Renovation work nearing on West Palm’s historic Sunset Lounge

4:41 p.m Friday, March 2, 2018 Local
Joann Harrison and son, Alan Button, are among those being displaced by the Sunset Lounge neighborhood project. (Tony Doris / The Palm Beach Post)

Renovations to Sunset Lounge, where Basie and Ellington once played, are moving forward as a catalyst for revitalizing the city’s Historic Northwest.

Jon Ward, executive director of the Community Redevelopment Agency, said Friday the project is on target for completion by June 2019.

While the the old music hall gets renovated, the city will add a 6,000-square-foot annex with kitchens and elevators.

The city bought the 30’s-era jazz lounge at 609 Eighth St. and six surrounding parcels in 2016 for $2.4 million.

Old apartments across the street have been cleared away, making way for a park tied to the Sunset project. Construction of the park could start within two months and should be complete at least as soon as the lounge.

The next piece of the puzzle is called Styx Alley, a strip of properties across from the park, on 7th Street, where old houses will be razed to make room for small buildings that look like traditional shotgun shack homes but which will house local businesses. They’ll help create “a little business destination,” near where the Queen of Sheeba restaurant already operates, a business itself expanded with agency help.

The concept is to polish a run-down neighborhood by focusing on its history as a center of African American culture since the city’s early decades.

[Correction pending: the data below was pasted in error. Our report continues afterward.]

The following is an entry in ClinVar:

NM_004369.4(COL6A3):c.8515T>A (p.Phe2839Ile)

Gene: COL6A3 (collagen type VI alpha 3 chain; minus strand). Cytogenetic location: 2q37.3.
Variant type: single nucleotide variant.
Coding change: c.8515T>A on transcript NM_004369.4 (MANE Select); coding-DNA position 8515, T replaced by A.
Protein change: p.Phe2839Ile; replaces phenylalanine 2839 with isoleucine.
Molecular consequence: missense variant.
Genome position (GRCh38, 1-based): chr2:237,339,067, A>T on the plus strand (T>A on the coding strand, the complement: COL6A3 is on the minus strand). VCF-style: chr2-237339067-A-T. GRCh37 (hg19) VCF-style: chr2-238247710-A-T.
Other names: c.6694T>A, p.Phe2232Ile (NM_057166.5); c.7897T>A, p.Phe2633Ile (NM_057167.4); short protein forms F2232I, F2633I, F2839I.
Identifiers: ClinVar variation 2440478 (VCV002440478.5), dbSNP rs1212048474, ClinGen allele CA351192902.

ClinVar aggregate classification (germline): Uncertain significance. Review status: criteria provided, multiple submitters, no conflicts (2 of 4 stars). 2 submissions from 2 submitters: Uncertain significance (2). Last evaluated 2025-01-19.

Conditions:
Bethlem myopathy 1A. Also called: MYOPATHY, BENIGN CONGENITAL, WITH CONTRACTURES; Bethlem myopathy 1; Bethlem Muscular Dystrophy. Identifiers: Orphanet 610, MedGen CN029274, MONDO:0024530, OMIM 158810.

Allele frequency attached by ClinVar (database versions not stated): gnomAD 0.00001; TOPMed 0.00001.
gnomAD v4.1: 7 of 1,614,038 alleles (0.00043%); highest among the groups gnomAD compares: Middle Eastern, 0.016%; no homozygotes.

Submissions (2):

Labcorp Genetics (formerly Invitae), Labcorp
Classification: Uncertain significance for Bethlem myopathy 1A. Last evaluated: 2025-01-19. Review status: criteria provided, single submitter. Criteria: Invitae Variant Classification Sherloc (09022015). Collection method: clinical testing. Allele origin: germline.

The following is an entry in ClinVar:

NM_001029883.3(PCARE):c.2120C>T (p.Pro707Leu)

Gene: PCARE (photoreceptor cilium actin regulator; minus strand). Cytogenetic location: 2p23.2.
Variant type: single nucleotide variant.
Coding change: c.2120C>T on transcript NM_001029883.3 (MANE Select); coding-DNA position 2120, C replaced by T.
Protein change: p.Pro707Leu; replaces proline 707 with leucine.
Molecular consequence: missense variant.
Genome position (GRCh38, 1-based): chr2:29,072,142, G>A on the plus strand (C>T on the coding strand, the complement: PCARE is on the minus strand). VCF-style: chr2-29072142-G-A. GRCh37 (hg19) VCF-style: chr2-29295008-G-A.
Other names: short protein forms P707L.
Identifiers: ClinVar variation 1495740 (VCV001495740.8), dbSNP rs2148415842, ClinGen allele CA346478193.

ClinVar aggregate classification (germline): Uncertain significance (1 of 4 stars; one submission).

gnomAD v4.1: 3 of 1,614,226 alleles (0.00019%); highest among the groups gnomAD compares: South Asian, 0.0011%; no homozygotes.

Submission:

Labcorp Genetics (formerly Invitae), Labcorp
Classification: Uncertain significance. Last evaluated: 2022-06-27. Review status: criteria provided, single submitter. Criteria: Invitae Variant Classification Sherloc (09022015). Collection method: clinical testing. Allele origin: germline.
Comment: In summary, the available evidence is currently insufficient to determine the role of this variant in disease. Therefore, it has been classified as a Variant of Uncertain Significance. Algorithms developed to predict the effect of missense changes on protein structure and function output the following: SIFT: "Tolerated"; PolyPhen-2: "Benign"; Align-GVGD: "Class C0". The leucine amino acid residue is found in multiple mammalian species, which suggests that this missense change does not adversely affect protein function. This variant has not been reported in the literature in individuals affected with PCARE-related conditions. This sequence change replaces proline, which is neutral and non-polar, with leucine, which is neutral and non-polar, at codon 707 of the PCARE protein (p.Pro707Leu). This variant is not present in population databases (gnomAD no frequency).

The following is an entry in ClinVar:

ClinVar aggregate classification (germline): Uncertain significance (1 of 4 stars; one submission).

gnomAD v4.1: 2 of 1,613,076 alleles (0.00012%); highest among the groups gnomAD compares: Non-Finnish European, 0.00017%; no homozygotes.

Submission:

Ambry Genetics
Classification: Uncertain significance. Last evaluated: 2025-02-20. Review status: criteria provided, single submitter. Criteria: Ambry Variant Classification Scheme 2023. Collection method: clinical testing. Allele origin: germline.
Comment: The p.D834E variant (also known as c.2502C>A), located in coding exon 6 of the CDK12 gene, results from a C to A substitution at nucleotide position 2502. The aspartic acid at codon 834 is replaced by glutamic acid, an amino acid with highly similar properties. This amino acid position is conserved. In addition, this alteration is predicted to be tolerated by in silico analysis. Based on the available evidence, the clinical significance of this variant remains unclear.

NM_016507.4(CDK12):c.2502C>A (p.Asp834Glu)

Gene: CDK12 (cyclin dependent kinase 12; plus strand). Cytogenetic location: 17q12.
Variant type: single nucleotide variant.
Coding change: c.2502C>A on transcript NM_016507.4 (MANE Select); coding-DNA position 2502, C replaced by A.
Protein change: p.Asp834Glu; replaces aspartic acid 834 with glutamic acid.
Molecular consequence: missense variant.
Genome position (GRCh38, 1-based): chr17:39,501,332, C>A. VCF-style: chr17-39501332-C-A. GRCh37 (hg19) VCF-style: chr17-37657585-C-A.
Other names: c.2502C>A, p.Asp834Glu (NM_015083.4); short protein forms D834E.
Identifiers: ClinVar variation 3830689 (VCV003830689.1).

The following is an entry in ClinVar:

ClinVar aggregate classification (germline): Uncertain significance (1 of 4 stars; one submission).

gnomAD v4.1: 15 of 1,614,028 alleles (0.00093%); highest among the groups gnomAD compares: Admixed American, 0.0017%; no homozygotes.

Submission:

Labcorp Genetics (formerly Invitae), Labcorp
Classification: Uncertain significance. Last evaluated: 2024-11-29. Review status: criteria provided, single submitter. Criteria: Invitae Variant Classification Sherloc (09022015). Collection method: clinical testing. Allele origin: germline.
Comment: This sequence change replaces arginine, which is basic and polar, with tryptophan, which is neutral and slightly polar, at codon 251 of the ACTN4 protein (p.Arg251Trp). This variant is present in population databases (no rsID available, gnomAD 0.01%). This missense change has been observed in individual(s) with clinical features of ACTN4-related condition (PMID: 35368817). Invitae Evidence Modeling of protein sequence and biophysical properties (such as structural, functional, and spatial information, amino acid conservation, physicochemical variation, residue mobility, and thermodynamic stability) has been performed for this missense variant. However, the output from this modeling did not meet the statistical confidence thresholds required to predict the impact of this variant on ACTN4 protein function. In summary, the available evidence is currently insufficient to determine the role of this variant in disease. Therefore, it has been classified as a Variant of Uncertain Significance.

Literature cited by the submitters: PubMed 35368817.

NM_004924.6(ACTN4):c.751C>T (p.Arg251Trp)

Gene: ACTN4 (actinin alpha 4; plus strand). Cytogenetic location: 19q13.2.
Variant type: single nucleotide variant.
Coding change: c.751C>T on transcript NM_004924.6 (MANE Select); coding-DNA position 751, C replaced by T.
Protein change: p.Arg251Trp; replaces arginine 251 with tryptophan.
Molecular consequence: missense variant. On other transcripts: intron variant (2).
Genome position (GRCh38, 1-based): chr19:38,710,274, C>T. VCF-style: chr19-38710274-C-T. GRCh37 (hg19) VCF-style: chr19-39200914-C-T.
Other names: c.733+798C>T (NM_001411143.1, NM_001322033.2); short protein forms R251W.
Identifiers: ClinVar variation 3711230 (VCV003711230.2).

A few in the neighborhood have been forced to move because of the demolitions near the Sunset. Joann Harrison, a 56-year-old woman on disability who lives with her 33-year-old son, Alan, at 614 7th St., for example, says her landlord gave them six days to move out, offering an alternate apartment on a dangerous block, which she rejected.

But Ward said the city has had more than 1,000 one-on-one meetings, public sessions and other communications with neighborhood residents to discuss the project and solicit their input, and to help relocate those displaced by the need to tear down old buildings. The agency has worked closely with neighborhood churches and other community groups, he said.

In 2016, the agency won a $171,650 Knight Cities Challenge grant based on its plan for engaging residents in the revitalization effort, Ward noted.

“We don’t evict anybody,” he said.

The city doesn’t yet own Harrison’s building, he said. When Ward learned of her complaint, he said the city would delay the purchase for 90 days to give her more time to relocate. “We have time to do this thing properly.”

Rev. Gerald Kisner, of the neighborhood’s Tabernacle Missionary Baptist Church, confirmed that in orchestrating the Sunset Lounge project, the agency reached out to the public. “In one of the richest counties in the country, we shouldn’t have a homeless problem,” he said, but the Sunset project hasn’t contributed to it and is giving attention to a neighborhood long neglected.

“What the CRA is trying to do in terms of refurbishing and making this part of the Northwest a nice place is something we all should be behind and be in favor of.”